Ontario Superior Court of Justice to hear constitutional challenge involving access to sterile injection equipment in federal prisons
TORONTO – On March 6, 2020, the Ontario Superior Court of Justice will hear the application in Simons et al v. Canada, a constitutional challenge brought by former prisoner Steven Simons, the Canadian HIV/AIDS Legal Network and other community organizations against the Government of Canada over its failure to provide prisoners with access to sterile injection equipment in federal prisons.
Rates of HIV and Hepatitis C in federal prisons are significantly higher than in the rest of the population, and sharing needles to inject drugs is a primary cause of the transmission of these diseases within prisons. The availability of drugs in prisons, and widespread injection drug use by prisoners, are acknowledged facts of life in Canadian federal prisons. However, access to sterile injection equipment is prohibited or severely restricted for prisoners. The pilot prison needle exchange program recently introduced by the Correctional Service of Canada has only been implemented in six of 43 federal prisons, leaving the vast majority of prisoners without the vital protection provided by sterile injection equipment. In this case, the applicants will argue that the government’s restrictions on providing sterile injection equipment violates the rights of prisoners under section 7 and section 15 of the Canadian Charter of Rights and Freedoms, and are not justified in a free and democratic society.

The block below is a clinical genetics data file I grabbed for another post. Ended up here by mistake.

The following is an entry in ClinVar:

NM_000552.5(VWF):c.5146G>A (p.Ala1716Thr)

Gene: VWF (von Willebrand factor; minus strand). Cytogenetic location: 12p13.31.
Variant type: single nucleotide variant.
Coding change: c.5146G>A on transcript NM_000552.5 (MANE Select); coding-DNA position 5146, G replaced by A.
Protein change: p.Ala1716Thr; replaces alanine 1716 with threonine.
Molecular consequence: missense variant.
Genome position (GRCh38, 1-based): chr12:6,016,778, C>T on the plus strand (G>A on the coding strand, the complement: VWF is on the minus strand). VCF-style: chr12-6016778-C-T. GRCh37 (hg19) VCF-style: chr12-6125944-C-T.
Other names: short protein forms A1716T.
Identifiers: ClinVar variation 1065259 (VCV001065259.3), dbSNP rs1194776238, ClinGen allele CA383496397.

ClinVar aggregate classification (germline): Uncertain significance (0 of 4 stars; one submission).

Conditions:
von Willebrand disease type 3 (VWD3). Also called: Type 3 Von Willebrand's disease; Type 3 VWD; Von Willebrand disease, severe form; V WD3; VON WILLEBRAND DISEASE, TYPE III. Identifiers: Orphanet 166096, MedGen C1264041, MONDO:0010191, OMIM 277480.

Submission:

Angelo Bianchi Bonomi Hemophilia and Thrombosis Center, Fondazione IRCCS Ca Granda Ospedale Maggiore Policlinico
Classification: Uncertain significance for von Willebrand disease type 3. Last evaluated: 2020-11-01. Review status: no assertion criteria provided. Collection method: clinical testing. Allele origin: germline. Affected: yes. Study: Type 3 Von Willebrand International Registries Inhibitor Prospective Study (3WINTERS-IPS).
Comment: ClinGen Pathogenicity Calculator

The BC Civil Liberties Association is intervening in this case to argue that the existing legislative regime, including the Corrections and Conditional Release Act and its regulations, prevents prisoners from taking appropriate safety measures to protect their health, infringing their section 7 Charter rights. As the vast majority of prisoners have no access to safe injection equipment, those who use drugs have no choice but to inject them in unsafe ways. The BCCLA will emphasize that prisoners are particularly vulnerable to infringement of their section 7 Charter rights because the government has total control over every aspect of their daily lives, including their access to health care. Prisoners excluded or rejected from a prison needle exchange program may never be able to access safe injection equipment and must assume the risk of contracting dangerous infections, which can cause serious suffering and death. The BCCLA will argue that the government has a constitutional duty to implement an accessible needle exchange program in federal prisons as a vital harm reduction tool.
The BCCLA is represented in this case by Michael Rosenberg, Christine Wadsworth and Simon Cameron of McCarthy Tétrault LLP, Toronto, Ontario.
The BCCLA’s factum in this case is available here.
What: Ontario Superior Court of Justice to hear application in Simons et al v. Canada
When: March 6, 2020, 10:00 a.m. EST
Where: Ontario Superior Court of Justice (Toronto, Ontario)
Contact: Megan Tweedie, BCCLA Counsel, available for comment at 604-359-2416, [email protected]